The Aunt Jemima brand is no more, so I’m reposting this old item on my visit to Aunt Jemima’s grave.
“Ours has been a desultory ramble, as rambles should be.”
William Senior, By Stream and Sea (1877)
I was rambling over back roads and chanced to pass a cockeyed gate. Over the gate there was a sign indicating that it gave way to the Hammond Colony Cemetery. Now when I ramble over back roads, I ramble slowly, progressing when possible at about ten miles an hour; but even to the eye of so sedate a traveler, this Hammond Colony Cemetery appeared to be nothing but the usual mix of dusty thickets and rank bunchgrass. It lays on one side of the valley at the head of Pin Oak Creek, in the sand hills of Robertson County, and in comparison to its surroundings looked like much of a muchness.
I normally stop at this sort of country cemetery, especially one fronted by a cockeyed gate, but the hour was late and supper was calling, so this time I drove on.
The curious name of Hammond Colony stuck with me, though. Country cemeteries are hereabouts most often named for a church, a family, or a rural neighborhood (what Texans called a community). Sometimes they are named for the party of pioneers who first settled the vicinity, and who referred to their clustered frontier farmsteads as a “settlement” or a “colony.” There is, for instance, a Walker Settlement Cemetery on the crest a prairie hillock not far from where I write.
My first thought was therefore that this Hammond Colony must be one of these.
After a little digging (metaphorical, I assure you), I discovered that this Hammond Colony was a different matter. B. F. Hammond was an Alabama Doctor who came to Texas with about 100 slaves in 1853. He owned two large plantations in the Brazos River bottom, and was in the last half of the nineteenth century a magnate of Robertson County. Following the Civil War, Hammond divided his plantation among those former slaves who were willing to remain as sharecroppers, and the Hammond Colony seems to have been part of this general reorganization of Hammond’s estate.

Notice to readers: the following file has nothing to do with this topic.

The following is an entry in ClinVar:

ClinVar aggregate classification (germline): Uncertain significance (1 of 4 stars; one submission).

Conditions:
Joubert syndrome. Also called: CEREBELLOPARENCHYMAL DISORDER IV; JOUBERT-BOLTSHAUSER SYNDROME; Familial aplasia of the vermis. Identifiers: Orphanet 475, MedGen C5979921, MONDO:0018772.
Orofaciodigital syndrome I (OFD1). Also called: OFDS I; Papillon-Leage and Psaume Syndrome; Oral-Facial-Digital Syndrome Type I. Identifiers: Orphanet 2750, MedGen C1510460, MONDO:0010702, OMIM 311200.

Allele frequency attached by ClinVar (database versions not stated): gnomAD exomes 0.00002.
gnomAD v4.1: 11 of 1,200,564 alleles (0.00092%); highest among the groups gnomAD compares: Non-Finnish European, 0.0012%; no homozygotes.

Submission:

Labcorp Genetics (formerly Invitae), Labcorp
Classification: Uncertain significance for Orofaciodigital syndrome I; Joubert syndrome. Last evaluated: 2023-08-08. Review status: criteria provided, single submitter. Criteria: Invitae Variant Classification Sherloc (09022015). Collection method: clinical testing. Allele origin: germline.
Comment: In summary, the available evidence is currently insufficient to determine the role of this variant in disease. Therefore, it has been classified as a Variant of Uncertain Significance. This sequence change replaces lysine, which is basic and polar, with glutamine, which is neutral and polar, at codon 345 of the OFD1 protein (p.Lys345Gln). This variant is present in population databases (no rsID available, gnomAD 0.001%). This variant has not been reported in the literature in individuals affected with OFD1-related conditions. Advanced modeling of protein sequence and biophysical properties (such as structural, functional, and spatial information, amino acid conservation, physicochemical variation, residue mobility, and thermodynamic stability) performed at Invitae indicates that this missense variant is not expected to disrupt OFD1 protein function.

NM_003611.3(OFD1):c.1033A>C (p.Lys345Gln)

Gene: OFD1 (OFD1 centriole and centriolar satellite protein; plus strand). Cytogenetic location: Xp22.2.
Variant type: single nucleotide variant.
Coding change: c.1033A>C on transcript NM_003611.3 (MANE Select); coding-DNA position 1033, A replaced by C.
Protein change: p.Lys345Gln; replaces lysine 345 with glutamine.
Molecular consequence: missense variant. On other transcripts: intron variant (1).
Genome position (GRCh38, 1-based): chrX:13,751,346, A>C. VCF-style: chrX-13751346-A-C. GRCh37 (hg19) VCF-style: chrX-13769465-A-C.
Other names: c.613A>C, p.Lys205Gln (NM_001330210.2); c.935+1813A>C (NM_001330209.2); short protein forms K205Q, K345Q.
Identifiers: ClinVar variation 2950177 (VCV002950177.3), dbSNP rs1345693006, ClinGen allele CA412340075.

I have found no record of the event, but some portion of Hammond’s former slaves appear either to have left or been taken off of the bottomland plantations, and to have settled or been settled at this colony at the head of Pin Oak Creek. I do not know if Hammond provided the land or acted as landlord, but both appear likely from the fact that the colony bore his name. My guess is that Hammond settled superfluous and possibly recalcitrant labor on this decidedly marginal land, rather than turn them loose as vagabonds.
But I am open to correction.
I have found but one mention of the Hammond Colony in the record. This is from 1879 and reads:
“Fifteen wagon loads of exodusters came here [Hearne] to take the train for Kansas. They came from the Hammond colony, five miles east of Hearne, and number about 100 souls.”*
Exodusters were Blacks who left the South in the hope of obtaining free Federal land in Kansas in the 1870s, and this large exodus from the Hammond Colony suggests that a small patch in the sand hills was not everyone’s idea of felicity. Other Blacks left the Colony for nearby towns such as Hearne, which the new railroads had brought into being. In time, the hill at the head of Pin Oak Creek returned to desolation, and all that remained of the Hammond Colony was this plot of mostly unmarked graves behind that cockeyed gate.
I went back to the Hammond Colony Cemetery yesterday, and this time I stopped and went through that cockeyed gate. I had learned that a minor celebrity was buried there, and so hoped to find her headstone in that wilderness of thickets and bunchgrass.
Rosie Lee Moore was born in the Hammond Colony in 1899, and she went on to become the last living model of Aunt Jemima, the famous trademark of the Quaker Oats Company. Mrs. Moore toured the country in the 1950s and 60s, encouraging Americans to eat more pancakes and syrup, and when she died in 1967, her bones were laid in this place where she was born.
I feel a certain connection to Mrs. Moore because it was her likeness that I saw on the syrup bottles of my youth, and it was from her likeness that I formed my early and entirely favorable impression of Blacks as jolly people who made good food. Life has forced some amendments to this early impression, but the memory is pleasant and Mrs. Moore can claim much of the credit for it.
It takes some fortitude to pay one’s respects to Rosie Lee Moore, for her grave lies in a thicket near the back of the cemetery, and to reach it one must cross a rank prairie laced with sandburs. And crossing a rank prairie laced with sandburs involves scratches on the order of what one can expect from scrambling over four barbed wire fences in shorts.
When I at last beat my way through to the gravesite, I found that I was not the first pilgrim to pass through the cockeyed gate. In fact, I found that I was a miserable and unworthy pilgrim who had neglected to bring the customary gift, for those who had gone before had left by the grave their gifts of good corn syrup.
The moral of this story is that cockeyed gates should be opened, even at the hazard of sandburs. There is more to this world than can be seen from the road, even if one is progressing at the sedate rate of ten miles an hour. And an apparent wilderness of thickets and bunchgrass may conceal nothing less than the shrine and barrow of a pancake queen.
* ) Galveston Daily News (Oct. 30, 1879).